Microsoft and other members of the CPTN Holdings group that is attempting to acquire more than 800 Novell patents are altering their original agreements to head off potential antitrust concerns, the U.S. Department of Justice (DOJ) on April 20.
Last November, Seattle-based Attachmate Corp. announced plans to buy Novell for $2.2 billion. At the same time, Novell announced the “concurrent sale of certain intellectual property assets to CPTN Holdings LLC, a consortium of technology companies organized by Microsoft Corporation, for $450 million in cash.” Microsoft officials originally refused to divulge which other companies were part of CPTN, but it came to light that the CPTN group also included Apple, EMC and Oracle.
Antitrust flags were raised almost immediately about the terms of the deal, and both the U.S. DOJ and the German Federal Cartel Office began investigations.
"As originally proposed, the (CPTN) deal would jeopardize the ability of open source software, such as Linux, to continue to innovate and compete in the development and distribution of server, desktop, and mobile operating systems, middleware, and virtualization products," said the DOJ in a statement today. "Although the department will allow the transaction to proceed, it will continue investigating the distribution of the Novell patent to the CPTN owners."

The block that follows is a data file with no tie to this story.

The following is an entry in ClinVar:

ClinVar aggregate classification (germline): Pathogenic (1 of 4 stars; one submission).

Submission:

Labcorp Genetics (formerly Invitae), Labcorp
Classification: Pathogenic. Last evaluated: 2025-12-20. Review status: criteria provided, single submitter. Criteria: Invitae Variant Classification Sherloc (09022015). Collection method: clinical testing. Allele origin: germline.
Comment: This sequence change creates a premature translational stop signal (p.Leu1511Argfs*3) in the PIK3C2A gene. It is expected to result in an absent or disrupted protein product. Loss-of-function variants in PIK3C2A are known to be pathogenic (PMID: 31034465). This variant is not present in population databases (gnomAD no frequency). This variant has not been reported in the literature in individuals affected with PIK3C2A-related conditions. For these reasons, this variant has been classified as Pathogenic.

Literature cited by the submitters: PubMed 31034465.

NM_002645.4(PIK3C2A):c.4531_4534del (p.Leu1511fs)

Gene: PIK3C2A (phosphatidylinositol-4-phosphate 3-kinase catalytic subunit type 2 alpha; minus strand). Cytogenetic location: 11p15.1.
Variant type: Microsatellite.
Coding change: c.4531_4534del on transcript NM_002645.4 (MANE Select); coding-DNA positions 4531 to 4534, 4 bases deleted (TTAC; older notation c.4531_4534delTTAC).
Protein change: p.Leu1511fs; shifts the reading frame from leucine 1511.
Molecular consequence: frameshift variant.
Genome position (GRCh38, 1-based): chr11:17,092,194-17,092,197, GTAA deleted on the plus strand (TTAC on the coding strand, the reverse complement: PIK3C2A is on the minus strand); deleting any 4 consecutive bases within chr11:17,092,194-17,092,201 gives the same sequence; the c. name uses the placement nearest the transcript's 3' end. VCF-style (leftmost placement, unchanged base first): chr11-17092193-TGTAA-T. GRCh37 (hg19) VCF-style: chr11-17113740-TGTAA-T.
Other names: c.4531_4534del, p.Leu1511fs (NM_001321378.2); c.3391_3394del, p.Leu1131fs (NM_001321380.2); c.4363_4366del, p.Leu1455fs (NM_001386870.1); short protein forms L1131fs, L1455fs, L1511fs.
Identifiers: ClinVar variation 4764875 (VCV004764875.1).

Today's press release from the DOJ explained the new requirements:
- Microsoft will sell back to Attachmate all of the Novell patents that Microsoft would have otherwise acquired, but will continue to receive a license for the use of those patents, the patents acquired by the other three participants and any patents retained by Novell
- EMC will not acquire 33 Novell patents and patent applications that have been identified as related to virtualization software
- All of the Novell patents will be acquired subject to the GNU General Public License, Version 2, a widely adopted open-source license, and the Open Invention Network (OIN) License, a significant license for the Linux System
- CPTN does not have the right to limit which of the patents, if any, are available under the OIN license
- Neither CPTN nor its owners will make any statement or take any action with the purpose of influencing or encouraging either Novell or Attachmate to modify which of the patents are available under the OIN license.
Under the CPTN plan, the four companies in the cartel planned to buy the 882 patents in question in a two-stage transaction. First, CPTN would acquire the patents and applications, then the patents would be allocated and distributed to each of the four companies.